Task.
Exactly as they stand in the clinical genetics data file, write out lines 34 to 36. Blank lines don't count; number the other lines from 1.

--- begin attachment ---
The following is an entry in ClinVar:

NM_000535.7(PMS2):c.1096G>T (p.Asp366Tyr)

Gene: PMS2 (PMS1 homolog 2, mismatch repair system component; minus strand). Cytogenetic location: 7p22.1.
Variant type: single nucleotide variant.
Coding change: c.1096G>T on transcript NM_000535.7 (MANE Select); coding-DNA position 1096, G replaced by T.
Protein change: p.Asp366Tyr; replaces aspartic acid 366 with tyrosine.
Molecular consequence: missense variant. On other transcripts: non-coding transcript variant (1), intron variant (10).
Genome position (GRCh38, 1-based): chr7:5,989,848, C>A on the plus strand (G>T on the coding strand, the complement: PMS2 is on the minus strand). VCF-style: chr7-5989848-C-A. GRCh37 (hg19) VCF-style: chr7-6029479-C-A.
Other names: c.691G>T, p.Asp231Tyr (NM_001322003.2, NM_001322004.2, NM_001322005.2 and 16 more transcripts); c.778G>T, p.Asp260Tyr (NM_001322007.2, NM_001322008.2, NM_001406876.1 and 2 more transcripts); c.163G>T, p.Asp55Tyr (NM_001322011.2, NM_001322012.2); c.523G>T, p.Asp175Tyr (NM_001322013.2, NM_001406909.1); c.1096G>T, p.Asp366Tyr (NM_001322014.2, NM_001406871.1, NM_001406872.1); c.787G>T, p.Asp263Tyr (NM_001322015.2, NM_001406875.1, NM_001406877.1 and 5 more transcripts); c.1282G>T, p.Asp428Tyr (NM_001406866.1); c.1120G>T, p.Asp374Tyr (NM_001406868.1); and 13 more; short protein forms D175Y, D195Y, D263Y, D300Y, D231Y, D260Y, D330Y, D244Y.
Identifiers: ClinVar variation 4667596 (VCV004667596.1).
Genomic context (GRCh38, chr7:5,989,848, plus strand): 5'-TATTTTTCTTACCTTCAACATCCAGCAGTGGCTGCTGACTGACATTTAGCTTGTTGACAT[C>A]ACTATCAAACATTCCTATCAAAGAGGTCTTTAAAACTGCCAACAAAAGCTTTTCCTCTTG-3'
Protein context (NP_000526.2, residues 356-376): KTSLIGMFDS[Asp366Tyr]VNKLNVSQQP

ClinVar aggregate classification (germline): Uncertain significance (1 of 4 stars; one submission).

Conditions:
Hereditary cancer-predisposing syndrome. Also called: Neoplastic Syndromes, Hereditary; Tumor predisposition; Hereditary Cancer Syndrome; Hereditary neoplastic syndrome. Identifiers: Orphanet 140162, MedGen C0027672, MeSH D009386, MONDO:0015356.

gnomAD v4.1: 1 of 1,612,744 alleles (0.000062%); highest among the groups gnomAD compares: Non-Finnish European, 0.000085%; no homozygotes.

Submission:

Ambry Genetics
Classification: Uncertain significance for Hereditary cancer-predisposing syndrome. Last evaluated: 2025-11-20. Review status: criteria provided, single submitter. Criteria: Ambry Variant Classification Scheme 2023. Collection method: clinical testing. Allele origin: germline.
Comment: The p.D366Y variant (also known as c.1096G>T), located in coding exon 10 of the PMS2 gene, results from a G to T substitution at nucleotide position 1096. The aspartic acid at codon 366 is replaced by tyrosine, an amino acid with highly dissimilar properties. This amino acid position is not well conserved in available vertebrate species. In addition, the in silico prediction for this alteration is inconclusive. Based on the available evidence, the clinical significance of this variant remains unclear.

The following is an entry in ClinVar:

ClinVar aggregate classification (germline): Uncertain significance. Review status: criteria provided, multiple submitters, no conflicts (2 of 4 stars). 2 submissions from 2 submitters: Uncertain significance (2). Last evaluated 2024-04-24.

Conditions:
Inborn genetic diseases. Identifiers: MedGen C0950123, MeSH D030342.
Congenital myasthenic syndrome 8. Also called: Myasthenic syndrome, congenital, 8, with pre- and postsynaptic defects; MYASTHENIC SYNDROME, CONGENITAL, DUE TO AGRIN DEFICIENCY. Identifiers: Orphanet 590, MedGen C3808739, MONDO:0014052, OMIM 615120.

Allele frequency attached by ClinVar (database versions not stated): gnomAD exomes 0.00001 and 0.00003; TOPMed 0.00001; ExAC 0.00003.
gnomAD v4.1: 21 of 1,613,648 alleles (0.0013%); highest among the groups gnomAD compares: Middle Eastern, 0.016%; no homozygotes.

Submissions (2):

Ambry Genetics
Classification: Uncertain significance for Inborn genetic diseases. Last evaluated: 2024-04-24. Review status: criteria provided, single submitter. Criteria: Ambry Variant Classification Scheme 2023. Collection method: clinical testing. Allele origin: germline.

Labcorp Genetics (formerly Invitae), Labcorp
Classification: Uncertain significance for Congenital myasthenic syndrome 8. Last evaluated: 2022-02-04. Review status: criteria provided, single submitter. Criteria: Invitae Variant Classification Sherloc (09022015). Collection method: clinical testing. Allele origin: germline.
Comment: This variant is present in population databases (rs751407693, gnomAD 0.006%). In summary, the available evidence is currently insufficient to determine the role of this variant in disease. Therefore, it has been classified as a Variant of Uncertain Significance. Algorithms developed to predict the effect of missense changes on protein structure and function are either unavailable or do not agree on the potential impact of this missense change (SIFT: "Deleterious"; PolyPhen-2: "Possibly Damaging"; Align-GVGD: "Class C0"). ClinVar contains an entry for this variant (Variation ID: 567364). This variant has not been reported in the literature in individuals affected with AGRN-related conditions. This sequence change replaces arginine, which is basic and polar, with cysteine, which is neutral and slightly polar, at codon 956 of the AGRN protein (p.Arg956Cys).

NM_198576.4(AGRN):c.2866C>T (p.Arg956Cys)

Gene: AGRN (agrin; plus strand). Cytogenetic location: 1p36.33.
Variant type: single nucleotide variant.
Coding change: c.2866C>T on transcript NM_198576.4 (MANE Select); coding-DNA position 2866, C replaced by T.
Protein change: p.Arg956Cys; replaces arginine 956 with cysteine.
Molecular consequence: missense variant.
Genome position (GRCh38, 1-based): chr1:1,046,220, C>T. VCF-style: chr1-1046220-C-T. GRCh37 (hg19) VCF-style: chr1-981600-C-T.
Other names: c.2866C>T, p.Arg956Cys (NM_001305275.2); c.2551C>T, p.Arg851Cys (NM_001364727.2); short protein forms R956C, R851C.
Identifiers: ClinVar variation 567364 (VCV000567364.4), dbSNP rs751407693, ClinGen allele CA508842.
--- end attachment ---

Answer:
NM_198576.4(AGRN):c.2866C>T (p.Arg956Cys)

Gene: AGRN (agrin; plus strand). Cytogenetic location: 1p36.33.
Variant type: single nucleotide variant.